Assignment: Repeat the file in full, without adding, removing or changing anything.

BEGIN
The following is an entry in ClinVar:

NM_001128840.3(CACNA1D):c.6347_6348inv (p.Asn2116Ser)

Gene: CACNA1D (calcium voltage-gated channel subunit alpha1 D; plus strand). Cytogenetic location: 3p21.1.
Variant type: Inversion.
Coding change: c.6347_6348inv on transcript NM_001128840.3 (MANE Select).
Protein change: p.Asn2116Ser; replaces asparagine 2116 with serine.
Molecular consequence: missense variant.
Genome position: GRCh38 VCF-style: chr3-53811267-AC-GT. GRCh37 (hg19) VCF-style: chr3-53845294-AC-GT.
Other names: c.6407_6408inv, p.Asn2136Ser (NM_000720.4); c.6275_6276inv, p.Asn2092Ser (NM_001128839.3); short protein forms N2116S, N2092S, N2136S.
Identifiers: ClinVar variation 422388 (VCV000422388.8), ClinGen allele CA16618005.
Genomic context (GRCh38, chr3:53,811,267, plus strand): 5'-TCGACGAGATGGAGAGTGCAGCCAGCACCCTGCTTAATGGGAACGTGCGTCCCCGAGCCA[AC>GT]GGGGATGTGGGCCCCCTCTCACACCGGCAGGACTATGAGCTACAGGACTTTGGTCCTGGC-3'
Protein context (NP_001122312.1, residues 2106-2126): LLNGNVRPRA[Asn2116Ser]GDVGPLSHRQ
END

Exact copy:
The following is an entry in ClinVar:

NM_001128840.3(CACNA1D):c.6347_6348inv (p.Asn2116Ser)

Gene: CACNA1D (calcium voltage-gated channel subunit alpha1 D; plus strand). Cytogenetic location: 3p21.1.
Variant type: Inversion.
Coding change: c.6347_6348inv on transcript NM_001128840.3 (MANE Select).
Protein change: p.Asn2116Ser; replaces asparagine 2116 with serine.
Molecular consequence: missense variant.
Genome position: GRCh38 VCF-style: chr3-53811267-AC-GT. GRCh37 (hg19) VCF-style: chr3-53845294-AC-GT.
Other names: c.6407_6408inv, p.Asn2136Ser (NM_000720.4); c.6275_6276inv, p.Asn2092Ser (NM_001128839.3); short protein forms N2116S, N2092S, N2136S.
Identifiers: ClinVar variation 422388 (VCV000422388.8), ClinGen allele CA16618005.
Genomic context (GRCh38, chr3:53,811,267, plus strand): 5'-TCGACGAGATGGAGAGTGCAGCCAGCACCCTGCTTAATGGGAACGTGCGTCCCCGAGCCA[AC>GT]GGGGATGTGGGCCCCCTCTCACACCGGCAGGACTATGAGCTACAGGACTTTGGTCCTGGC-3'
Protein context (NP_001122312.1, residues 2106-2126): LLNGNVRPRA[Asn2116Ser]GDVGPLSHRQ